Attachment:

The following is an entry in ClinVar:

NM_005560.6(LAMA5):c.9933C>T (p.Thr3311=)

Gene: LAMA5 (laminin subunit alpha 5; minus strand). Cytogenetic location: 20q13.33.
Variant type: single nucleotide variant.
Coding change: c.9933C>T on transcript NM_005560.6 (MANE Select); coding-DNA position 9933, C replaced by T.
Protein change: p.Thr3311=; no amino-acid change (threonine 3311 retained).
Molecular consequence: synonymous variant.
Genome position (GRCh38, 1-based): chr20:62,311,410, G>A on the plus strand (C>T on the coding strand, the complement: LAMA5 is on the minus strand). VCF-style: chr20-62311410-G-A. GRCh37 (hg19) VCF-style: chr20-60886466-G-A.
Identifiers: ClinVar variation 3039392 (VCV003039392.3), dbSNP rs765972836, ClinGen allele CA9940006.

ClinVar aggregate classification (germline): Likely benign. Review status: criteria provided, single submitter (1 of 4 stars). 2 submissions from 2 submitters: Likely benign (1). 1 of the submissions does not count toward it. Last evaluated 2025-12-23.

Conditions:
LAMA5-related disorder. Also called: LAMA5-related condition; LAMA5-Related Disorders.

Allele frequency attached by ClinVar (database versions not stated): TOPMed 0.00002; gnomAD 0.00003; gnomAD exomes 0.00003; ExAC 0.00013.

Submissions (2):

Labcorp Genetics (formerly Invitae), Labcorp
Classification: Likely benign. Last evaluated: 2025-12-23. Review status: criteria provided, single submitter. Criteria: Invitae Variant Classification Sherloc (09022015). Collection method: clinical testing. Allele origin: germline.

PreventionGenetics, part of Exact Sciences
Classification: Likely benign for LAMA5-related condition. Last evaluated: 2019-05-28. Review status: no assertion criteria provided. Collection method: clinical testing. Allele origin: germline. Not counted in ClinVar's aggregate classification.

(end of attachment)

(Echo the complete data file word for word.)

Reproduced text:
The following is an entry in ClinVar:

NM_005560.6(LAMA5):c.9933C>T (p.Thr3311=)

Gene: LAMA5 (laminin subunit alpha 5; minus strand). Cytogenetic location: 20q13.33.
Variant type: single nucleotide variant.
Coding change: c.9933C>T on transcript NM_005560.6 (MANE Select); coding-DNA position 9933, C replaced by T.
Protein change: p.Thr3311=; no amino-acid change (threonine 3311 retained).
Molecular consequence: synonymous variant.
Genome position (GRCh38, 1-based): chr20:62,311,410, G>A on the plus strand (C>T on the coding strand, the complement: LAMA5 is on the minus strand). VCF-style: chr20-62311410-G-A. GRCh37 (hg19) VCF-style: chr20-60886466-G-A.
Identifiers: ClinVar variation 3039392 (VCV003039392.3), dbSNP rs765972836, ClinGen allele CA9940006.

ClinVar aggregate classification (germline): Likely benign. Review status: criteria provided, single submitter (1 of 4 stars). 2 submissions from 2 submitters: Likely benign (1). 1 of the submissions does not count toward it. Last evaluated 2025-12-23.

Conditions:
LAMA5-related disorder. Also called: LAMA5-related condition; LAMA5-Related Disorders.

Allele frequency attached by ClinVar (database versions not stated): TOPMed 0.00002; gnomAD 0.00003; gnomAD exomes 0.00003; ExAC 0.00013.

Submissions (2):

Labcorp Genetics (formerly Invitae), Labcorp
Classification: Likely benign. Last evaluated: 2025-12-23. Review status: criteria provided, single submitter. Criteria: Invitae Variant Classification Sherloc (09022015). Collection method: clinical testing. Allele origin: germline.

PreventionGenetics, part of Exact Sciences
Classification: Likely benign for LAMA5-related condition. Last evaluated: 2019-05-28. Review status: no assertion criteria provided. Collection method: clinical testing. Allele origin: germline. Not counted in ClinVar's aggregate classification.